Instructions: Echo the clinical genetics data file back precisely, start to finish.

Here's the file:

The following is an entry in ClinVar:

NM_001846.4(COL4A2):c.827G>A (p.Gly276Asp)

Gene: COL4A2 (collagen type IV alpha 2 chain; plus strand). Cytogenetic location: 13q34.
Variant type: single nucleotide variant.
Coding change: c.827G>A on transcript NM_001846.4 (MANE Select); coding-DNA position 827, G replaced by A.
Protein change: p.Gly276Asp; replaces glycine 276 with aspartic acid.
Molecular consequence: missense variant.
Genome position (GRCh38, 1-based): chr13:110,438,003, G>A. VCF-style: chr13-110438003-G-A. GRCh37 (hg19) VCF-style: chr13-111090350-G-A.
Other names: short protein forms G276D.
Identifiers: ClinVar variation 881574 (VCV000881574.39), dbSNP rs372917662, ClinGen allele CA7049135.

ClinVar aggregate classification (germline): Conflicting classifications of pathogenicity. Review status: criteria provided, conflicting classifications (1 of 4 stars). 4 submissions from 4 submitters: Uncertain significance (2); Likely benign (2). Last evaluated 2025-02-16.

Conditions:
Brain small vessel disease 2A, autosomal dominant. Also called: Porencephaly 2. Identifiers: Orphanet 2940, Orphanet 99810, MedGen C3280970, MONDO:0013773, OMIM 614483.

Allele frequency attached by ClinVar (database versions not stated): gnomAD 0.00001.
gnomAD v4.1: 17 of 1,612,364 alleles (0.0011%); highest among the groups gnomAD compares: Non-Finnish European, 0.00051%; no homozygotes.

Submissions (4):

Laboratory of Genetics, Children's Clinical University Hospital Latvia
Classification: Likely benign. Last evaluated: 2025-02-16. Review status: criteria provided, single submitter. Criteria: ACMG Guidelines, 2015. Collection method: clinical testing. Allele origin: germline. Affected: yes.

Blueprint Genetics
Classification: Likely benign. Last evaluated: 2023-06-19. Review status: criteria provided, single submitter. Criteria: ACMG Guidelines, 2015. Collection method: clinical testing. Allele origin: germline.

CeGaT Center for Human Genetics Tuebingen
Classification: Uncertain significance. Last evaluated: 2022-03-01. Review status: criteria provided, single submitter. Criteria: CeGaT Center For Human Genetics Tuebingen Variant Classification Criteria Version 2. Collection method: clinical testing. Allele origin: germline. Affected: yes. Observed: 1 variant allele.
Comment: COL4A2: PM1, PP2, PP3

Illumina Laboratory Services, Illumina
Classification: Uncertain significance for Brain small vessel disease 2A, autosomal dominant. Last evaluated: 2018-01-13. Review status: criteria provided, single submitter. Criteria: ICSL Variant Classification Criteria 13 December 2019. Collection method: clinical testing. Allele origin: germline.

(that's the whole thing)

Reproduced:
The following is an entry in ClinVar:

NM_001846.4(COL4A2):c.827G>A (p.Gly276Asp)

Gene: COL4A2 (collagen type IV alpha 2 chain; plus strand). Cytogenetic location: 13q34.
Variant type: single nucleotide variant.
Coding change: c.827G>A on transcript NM_001846.4 (MANE Select); coding-DNA position 827, G replaced by A.
Protein change: p.Gly276Asp; replaces glycine 276 with aspartic acid.
Molecular consequence: missense variant.
Genome position (GRCh38, 1-based): chr13:110,438,003, G>A. VCF-style: chr13-110438003-G-A. GRCh37 (hg19) VCF-style: chr13-111090350-G-A.
Other names: short protein forms G276D.
Identifiers: ClinVar variation 881574 (VCV000881574.39), dbSNP rs372917662, ClinGen allele CA7049135.

ClinVar aggregate classification (germline): Conflicting classifications of pathogenicity. Review status: criteria provided, conflicting classifications (1 of 4 stars). 4 submissions from 4 submitters: Uncertain significance (2); Likely benign (2). Last evaluated 2025-02-16.

Conditions:
Brain small vessel disease 2A, autosomal dominant. Also called: Porencephaly 2. Identifiers: Orphanet 2940, Orphanet 99810, MedGen C3280970, MONDO:0013773, OMIM 614483.

Allele frequency attached by ClinVar (database versions not stated): gnomAD 0.00001.
gnomAD v4.1: 17 of 1,612,364 alleles (0.0011%); highest among the groups gnomAD compares: Non-Finnish European, 0.00051%; no homozygotes.

Submissions (4):

Laboratory of Genetics, Children's Clinical University Hospital Latvia
Classification: Likely benign. Last evaluated: 2025-02-16. Review status: criteria provided, single submitter. Criteria: ACMG Guidelines, 2015. Collection method: clinical testing. Allele origin: germline. Affected: yes.

Blueprint Genetics
Classification: Likely benign. Last evaluated: 2023-06-19. Review status: criteria provided, single submitter. Criteria: ACMG Guidelines, 2015. Collection method: clinical testing. Allele origin: germline.

CeGaT Center for Human Genetics Tuebingen
Classification: Uncertain significance. Last evaluated: 2022-03-01. Review status: criteria provided, single submitter. Criteria: CeGaT Center For Human Genetics Tuebingen Variant Classification Criteria Version 2. Collection method: clinical testing. Allele origin: germline. Affected: yes. Observed: 1 variant allele.
Comment: COL4A2: PM1, PP2, PP3

Illumina Laboratory Services, Illumina
Classification: Uncertain significance for Brain small vessel disease 2A, autosomal dominant. Last evaluated: 2018-01-13. Review status: criteria provided, single submitter. Criteria: ICSL Variant Classification Criteria 13 December 2019. Collection method: clinical testing. Allele origin: germline.